But where were the persuasively researched stories of women transported to Van Diemen’s Land? After this public lecture, I was invited to join the board of the Female Factory Historic Site Ltd, and in 2004 Alison Alexander and I as board members co-convened a sub-committee, the Female Factory Research Group. Within ten years we have expanded into a world-wide organisation, the Female Convicts Research Centre—and we’re telling those stories!


Danny Gillespie, Hobart, Tasmania, Australia

danny gillespie  

I am a relatively new Hobart resident and I am fascinated with Tasmanian history.  Much of my working life was spent with First Nations Australians on their country and I am eternally grateful to them.  I spent almost 20 years living in the Northern Territory and, at the end of my time there, was responsible for the joint management of Kakadu and Uluru National Parks, in collaboration with their traditional owners.  My partner Mary-Jane and I also enjoyed 2 years in Australia’s Indian Ocean Territories when I was the Administrator of Christmas Island.

I have a particular interest in the history of contact between settlers and First Nations Australians and truth telling in our nation’s history. 

Having tracked down some convict ancestors in my family tree, I am motivated by the thought that volunteering on FCRC projects contributes to a fantastic resource that can help others discover rich details of their family history – as well as revealing truths about the lives and legacies of Tasmanian convict women.  In addition, its enjoyable and addictive.


Kath Graham, Lancashire,  England

Kath Graham

My name is Kath Graham and I first started to trace my family tree more than 30 years ago when, on the death of an elderly aunt, I was given a shoebox full of old documents relating to my ancestors. I have found some interesting stories over the years but I have also found that my ancestors originated in Lancashire and never moved out of the county. I found this rather disappointing which is perhaps why I find the Tasmanian Convicts research so fascinating. Some of the women that I have researched had such sad lives while others were skilled and enterprising, managing to evade capture and the law until they were finally caught and transported. I suspect that these skills enabled the latter to succeed very well once they had served their sentence. This “hobby” is fast becoming an obsession.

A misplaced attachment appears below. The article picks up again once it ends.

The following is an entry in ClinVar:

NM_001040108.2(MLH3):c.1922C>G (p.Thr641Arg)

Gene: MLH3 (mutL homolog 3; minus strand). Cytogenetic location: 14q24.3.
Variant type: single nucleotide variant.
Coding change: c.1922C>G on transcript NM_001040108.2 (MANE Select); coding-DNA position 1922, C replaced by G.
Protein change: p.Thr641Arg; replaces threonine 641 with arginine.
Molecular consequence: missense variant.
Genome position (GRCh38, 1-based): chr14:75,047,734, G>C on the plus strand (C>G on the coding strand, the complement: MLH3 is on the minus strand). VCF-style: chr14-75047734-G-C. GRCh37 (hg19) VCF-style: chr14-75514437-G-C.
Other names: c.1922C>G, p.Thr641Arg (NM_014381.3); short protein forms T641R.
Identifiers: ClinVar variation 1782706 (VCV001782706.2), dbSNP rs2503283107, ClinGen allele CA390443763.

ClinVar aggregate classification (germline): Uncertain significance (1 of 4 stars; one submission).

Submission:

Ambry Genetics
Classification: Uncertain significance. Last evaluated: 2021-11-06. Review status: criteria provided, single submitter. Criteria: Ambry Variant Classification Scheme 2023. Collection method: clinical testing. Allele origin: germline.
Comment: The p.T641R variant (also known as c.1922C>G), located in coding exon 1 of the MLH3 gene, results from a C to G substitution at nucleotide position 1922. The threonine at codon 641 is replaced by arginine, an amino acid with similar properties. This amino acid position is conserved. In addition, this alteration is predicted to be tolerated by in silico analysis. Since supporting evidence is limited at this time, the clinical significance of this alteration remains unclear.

Cheryl Griffin, Melbourne, Victoria, Australia


I live in the Melbourne suburb of Brunswick East, but thanks to the wonders of technology I’ve been a part of the marvellous Female Convict Research Centre team for several years and am currently a committee member.

I’ve been involved in local, social and family history for more than thirty years now and I’m still as enthusiastic as I was when I began. I started by researching my own family. My dad was a Staffordshire man and mum was Tasmanian, so I was soon used to long distance research and in the early days it gave me the perfect excuse to travel. (As if I needed an excuse!)

I worked as a secondary school teacher for 36 years and for many years my main research focus was the lives of Victoria’s teachers, especially the working lives of women teachers and the complexities of life for left-wing teachers in the twentieth century.  In 2005 I completed a PhD at the University of Melbourne that explored the life of Doris McRae, teacher, unionist, peace and social activist.

Now that I’m retired, I’m as busy as ever. My current research interests include my voluntary work for the Female Convicts Research Centre and a study of the Melbourne suburb of Coburg during the First World War.

Life is never dull!


David Guiver, Formby, Lancashire, England


I have been researching my family history for 30 years and amongst my ancestors was one who was transported to VDL in 1819. I told the story of George Rosindale in the Liverpool Family Historian (September 2011). In joining the project I hope I can help others with their research.



Mary Halliwell, Lancashire, England

UK volunteer Mary Halliwell

My name is Mary Halliwell,  I live in Leigh, Lancashire, in the North West of England, 12 miles from Manchester and 22 miles from Liverpool. I am a member of Liverpool & South West Lancashire Family History Society.

My Interests are, Genealogy, Local History and Crime and Punishment. 

I was introduced to your Project about 18 months ago, by Pat Bellas, Project co-ordinator of our Family History Society.

For a number of years I have been involved in many Projects, but I have never done anything as interesting as your Project   I enjoy researching the families they left behind, and in some cases the families of their convict husbands. Also, I have at times been able to find their wider families.

I never give up with my research, and my aim is to find out as much as I can about the people and producing their family tree when possible.


Phil Hand, Nottingham, England

UK volunteer Phil Hand

I volunteered after reading an excellent article about the FCRA that Colette had submitted to our local family history society magazine (Nottinghamshire FHS). After reading some of the files that the FCRA had transcribed for those convicts with a Nottinghamshire connection, I just wanted to try and discover something about them from before their conviction/transportation. When you do manage to find traces of someone’s life before they left, it's almost like joining two very different pieces of a jigsaw together.

I've not come across any convicts in my own lines so far; all of mine either paid their own way to the Antipodes or received 'light custodial' sentences in the UK!